Uses and limitations of faecal egg count for assessing worm burden in wild boars

Diana Gassó, Cales Feliu, David Ferrer, Gregorio Mentaberre, Encarna Casas-Díaz, Roser Velarde, Xavier Fernández-Aguilar, Andreu Colom-Cadena, Nora Navarro-Gonzalez, Jorge Ramón López-Olvera, Santiago Lavín, Pedro Fenández-Llario, Joaquim Segalés, Emmanuel Serrano

Research output: Contribution to journalArticleResearchpeer-review

19 Citations (Scopus)

Abstract

© 2015 Elsevier B.V. The most widely used technique to assess helminth infection in both domestic and wild mammals is the faecal egg count (FEC). Most efforts to test the reliability of FEC as a proxy for parasite load are in small ruminant studies and limited work has evaluated the use of FEC in pigs. The aim of this study was to explore whether FEC is a reliable indicator of helminth load, and to evaluate the effects of sample storage on FEC accuracy in 59 wild boars. Though FEC was useful for assessing most helminth infections (e.g., Metastrongylus spp., Ascaris suum, Trichuris suis), stomach nematodes were often missed. The accuracy of FEC decreased over time, and thus it is recommended that samples be processed within 5 days of collection.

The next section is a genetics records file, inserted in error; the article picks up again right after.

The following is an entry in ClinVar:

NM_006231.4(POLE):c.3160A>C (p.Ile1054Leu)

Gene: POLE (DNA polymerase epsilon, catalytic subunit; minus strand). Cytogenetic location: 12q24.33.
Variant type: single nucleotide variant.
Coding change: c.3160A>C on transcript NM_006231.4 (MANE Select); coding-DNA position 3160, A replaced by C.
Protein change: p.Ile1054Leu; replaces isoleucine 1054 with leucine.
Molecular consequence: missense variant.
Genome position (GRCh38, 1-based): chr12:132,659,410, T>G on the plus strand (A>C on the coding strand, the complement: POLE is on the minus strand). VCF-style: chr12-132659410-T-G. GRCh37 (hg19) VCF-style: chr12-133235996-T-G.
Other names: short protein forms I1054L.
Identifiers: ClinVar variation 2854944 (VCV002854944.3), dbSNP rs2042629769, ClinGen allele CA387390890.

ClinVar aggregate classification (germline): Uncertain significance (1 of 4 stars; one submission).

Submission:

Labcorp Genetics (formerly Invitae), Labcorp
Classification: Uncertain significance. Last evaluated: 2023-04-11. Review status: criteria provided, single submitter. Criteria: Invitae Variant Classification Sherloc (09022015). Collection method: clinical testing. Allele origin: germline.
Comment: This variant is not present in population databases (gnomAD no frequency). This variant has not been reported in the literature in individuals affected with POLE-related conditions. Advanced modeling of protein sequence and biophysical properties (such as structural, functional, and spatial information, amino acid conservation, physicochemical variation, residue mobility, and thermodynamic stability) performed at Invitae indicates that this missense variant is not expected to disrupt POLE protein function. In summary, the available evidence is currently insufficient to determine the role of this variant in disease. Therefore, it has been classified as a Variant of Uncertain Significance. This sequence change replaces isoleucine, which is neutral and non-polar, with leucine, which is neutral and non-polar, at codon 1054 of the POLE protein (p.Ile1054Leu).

Original languageEnglish
Pages (from-to)133-137
JournalVeterinary Parasitology
Volume209
Issue number1-2
DOIs
Publication statusPublished - 1 Jan 2015

Keywords

  • Coprological analysis
  • McMaster egg counting
  • Sus scrofa

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